Archaeologists from the Mexican National Institute of Anthropology and History (INAH) have uncovered a structure that was likely dedicated to Kukulcan. This discovery occurred during excavations at the ancient Mayan city of El Tigre in the state of Campeche.
El Tigre is an ancient Mayan city located in the southern part of the state of Campeche, Mexico. It was built on natural hills on the left bank of the Candelaria River and has been inhabited since around 600 BCE, according to the dating of the ruins of ancient dwellings, pyramids, and other structures. Over time, during the so-called preclassic period, the settlement became an important center of trade.
Remnants of a structure related to the Mayan god cult
Archaeologists from the Mexican National Institute of Anthropology and History (INAH) recently conducted archaeological excavations at the El Tigre site. During their latest research, they discovered remnants of a structure associated with the cult of Kukulcan. According to Mayan beliefs, Kukulcan was the equivalent of the Aztec god Quetzalcoatl and the Inca god Viracocha. He was considered the creator of the world and the promoter of civilization, often depicted as a great serpent.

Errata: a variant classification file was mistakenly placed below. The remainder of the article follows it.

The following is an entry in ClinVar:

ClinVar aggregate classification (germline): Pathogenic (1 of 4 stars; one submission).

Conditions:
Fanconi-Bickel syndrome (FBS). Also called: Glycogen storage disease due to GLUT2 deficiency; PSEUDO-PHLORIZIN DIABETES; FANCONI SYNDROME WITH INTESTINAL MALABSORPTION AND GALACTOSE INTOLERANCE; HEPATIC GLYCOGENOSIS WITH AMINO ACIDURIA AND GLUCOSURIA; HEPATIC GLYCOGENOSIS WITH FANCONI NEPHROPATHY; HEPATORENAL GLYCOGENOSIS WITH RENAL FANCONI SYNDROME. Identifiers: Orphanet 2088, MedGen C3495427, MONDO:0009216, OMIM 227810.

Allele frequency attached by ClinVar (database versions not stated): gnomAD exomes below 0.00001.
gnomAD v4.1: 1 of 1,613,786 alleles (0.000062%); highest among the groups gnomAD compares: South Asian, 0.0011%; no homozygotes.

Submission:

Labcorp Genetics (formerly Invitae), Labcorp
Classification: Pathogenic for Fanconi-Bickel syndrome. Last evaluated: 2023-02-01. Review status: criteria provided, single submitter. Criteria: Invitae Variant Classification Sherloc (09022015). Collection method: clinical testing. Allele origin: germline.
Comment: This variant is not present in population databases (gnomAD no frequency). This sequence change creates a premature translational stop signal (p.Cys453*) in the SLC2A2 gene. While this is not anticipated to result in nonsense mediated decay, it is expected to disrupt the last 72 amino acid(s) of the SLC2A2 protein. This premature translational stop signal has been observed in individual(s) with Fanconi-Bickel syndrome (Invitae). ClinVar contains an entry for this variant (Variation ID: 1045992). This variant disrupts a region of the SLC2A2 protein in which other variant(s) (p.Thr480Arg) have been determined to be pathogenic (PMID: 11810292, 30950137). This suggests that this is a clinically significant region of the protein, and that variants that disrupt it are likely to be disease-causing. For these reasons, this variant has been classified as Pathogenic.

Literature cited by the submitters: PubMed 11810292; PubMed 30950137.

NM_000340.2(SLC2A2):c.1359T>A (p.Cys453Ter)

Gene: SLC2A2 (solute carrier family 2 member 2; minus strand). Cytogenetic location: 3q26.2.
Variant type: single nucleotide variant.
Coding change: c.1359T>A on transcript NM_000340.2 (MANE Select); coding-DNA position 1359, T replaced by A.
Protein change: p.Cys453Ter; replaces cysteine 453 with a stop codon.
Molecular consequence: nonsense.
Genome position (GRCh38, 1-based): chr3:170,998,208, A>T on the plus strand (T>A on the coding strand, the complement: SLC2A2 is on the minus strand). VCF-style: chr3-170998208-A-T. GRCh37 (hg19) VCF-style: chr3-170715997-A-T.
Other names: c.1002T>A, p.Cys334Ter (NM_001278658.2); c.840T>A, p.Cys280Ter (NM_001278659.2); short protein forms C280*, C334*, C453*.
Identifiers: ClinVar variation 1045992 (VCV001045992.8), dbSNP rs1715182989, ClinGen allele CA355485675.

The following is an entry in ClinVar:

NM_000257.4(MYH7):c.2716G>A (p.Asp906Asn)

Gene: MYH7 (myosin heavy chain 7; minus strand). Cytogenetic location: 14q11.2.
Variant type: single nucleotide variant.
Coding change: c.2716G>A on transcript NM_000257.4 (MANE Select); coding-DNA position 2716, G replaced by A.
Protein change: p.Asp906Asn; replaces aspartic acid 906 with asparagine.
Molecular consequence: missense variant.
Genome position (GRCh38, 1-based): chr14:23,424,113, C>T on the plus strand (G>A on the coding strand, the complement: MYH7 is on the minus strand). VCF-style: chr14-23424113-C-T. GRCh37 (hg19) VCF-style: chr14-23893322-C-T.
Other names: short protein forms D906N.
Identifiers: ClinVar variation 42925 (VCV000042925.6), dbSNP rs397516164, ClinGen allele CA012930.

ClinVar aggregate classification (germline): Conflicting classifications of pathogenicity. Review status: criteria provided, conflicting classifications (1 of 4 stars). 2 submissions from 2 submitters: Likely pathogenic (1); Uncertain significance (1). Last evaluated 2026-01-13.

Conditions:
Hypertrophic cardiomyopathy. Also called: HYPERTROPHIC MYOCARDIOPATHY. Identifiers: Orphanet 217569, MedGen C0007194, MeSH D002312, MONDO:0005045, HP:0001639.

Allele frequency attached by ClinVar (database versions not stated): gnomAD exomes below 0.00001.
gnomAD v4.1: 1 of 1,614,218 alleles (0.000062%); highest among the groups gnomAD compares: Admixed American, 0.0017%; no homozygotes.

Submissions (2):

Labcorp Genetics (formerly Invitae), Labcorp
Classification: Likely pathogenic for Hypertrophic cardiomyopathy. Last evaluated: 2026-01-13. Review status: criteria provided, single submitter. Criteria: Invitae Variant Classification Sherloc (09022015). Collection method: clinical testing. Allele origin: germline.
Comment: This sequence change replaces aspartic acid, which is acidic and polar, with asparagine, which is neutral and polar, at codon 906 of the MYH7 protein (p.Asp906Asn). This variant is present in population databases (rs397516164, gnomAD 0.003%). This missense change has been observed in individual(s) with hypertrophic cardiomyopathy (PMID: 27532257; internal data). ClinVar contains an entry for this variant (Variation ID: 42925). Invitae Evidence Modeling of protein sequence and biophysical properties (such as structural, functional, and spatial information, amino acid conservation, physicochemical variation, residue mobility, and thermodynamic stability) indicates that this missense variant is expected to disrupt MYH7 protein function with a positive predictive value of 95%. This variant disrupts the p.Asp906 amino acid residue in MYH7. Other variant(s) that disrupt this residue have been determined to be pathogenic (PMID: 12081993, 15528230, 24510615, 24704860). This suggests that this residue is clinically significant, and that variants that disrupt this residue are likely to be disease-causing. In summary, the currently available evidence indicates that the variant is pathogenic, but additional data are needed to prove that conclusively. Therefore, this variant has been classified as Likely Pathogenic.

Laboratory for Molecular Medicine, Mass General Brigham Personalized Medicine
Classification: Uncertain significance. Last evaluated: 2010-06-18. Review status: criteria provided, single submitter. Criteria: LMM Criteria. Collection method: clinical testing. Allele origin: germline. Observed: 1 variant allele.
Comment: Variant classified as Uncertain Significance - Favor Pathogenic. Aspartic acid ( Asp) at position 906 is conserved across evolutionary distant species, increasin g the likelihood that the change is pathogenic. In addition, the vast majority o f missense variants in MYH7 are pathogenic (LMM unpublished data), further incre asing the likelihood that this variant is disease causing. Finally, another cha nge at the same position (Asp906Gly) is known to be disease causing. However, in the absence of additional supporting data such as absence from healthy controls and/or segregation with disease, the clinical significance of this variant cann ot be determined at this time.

Representatives of INAH stated that the structure is circular and likely dates back to around 800–1000 years ago. This was a period when the settlement was losing importance but still inhabited by many people.
Former Temple of Kukulcan
Ernesto Vargas Pacheco, the excavation leader and INAH member, explained that the structure once had two levels. The surviving remnants are likely the basement of the former temple. Similar basements can be found in El Tigre, as well as in Edzná, Becán, Uxmal, and Chichén Itzá, he emphasized.
Archaeologists noted that this discovery is unique because it demonstrates a significant shift in the culture and relations with other regions in Mesoamerica. The cult of Kukulcan originated in Chichén Itzá, a city located in present-day Yucatán. The influence of this deity extended to the Guatemalan Highlands and northern Belize during the classical period.